That effect does occur in gases with isolated atoms and the effect is to produce an absorption spectrum, consisting of dark lines in a normal white light continuous spectrum. The effect is not coherent; though.
DanMP said:
(I addressed this problem in another tread, but the answers I got ********** were far from satisfactory.
It strikes me that you're not satisfied because you didn't actually understand what was written. Frankly, although it can be fun to make up one's own Physics explanations, those explanations can easily be hopelessly wrong. This is not cutting edge Science and the standard models are usually pretty good. So why not stick to them?
 
  • #3
DanMP said:
(I addressed this problem in another tread, but the answers I got from DrClaude were far from satisfactory. And then he closed the tread. Not so friendly forum ...)
Attempting to re-open a locked thread is against the PF rules. Please check your PMs.

Thread is closed.
 

Related to The microscopic expl. of how light is slowed in materials

1. What is the microscopic explanation of how light is slowed in materials?

The microscopic explanation of how light is slowed in materials is based on the interaction between light and the electrons in the material. As light travels through a material, it causes the electrons to oscillate and create their own electromagnetic fields. These fields interact with the incoming light, causing it to slow down.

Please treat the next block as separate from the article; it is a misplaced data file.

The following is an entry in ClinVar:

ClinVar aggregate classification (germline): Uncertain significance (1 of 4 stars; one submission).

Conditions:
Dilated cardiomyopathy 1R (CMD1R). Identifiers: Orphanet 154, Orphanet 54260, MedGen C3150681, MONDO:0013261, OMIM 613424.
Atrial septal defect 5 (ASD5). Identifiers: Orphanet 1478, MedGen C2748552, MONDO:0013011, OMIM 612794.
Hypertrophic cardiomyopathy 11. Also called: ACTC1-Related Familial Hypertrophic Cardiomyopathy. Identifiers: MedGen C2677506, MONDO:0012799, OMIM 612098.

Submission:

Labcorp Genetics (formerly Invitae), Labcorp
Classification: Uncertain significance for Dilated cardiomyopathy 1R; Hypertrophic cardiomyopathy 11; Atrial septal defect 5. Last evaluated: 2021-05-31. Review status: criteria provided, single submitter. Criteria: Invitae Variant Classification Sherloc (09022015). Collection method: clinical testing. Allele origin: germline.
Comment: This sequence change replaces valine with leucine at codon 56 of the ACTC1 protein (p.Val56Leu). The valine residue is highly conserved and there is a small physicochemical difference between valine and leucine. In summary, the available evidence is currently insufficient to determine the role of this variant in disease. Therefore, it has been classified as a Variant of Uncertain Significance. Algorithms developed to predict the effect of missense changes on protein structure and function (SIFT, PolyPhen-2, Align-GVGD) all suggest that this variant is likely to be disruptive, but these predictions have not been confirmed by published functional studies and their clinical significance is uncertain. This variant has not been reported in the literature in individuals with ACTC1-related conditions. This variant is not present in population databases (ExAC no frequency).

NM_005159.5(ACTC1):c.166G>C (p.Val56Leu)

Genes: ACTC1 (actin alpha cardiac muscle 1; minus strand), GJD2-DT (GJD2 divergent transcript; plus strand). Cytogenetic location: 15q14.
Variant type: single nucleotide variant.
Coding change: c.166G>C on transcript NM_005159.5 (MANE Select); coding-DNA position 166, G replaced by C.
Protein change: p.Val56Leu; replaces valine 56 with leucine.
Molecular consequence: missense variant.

2. Why does light travel slower in materials compared to vacuum?

Light travels slower in materials because of the interaction between the light and the electrons in the material. In a vacuum, there are no electrons to interact with, allowing light to travel at its maximum speed. However, in materials, the presence of electrons causes the light to slow down.

3. How do different materials affect the speed of light?

The speed of light is affected by the properties of the material, such as its density, composition, and temperature. Materials with a higher density tend to slow down light more than materials with a lower density. Additionally, the composition of the material can also impact the speed of light, as different materials have different numbers of electrons that can interact with light.

4. Can light be slowed down to a complete stop in a material?

No, it is not possible to completely stop light in a material. However, it is possible to slow it down significantly. This is because the interaction between light and electrons in a material is not strong enough to completely halt the movement of light.

5. How does the speed of light in materials affect everyday life?

The speed of light in materials has a significant impact on everyday life. It allows us to see objects, as light travels through materials such as air and glass to reach our eyes. It also plays a crucial role in technologies such as fiber optics, which use materials with specific properties to transmit light signals for communication and data transfer.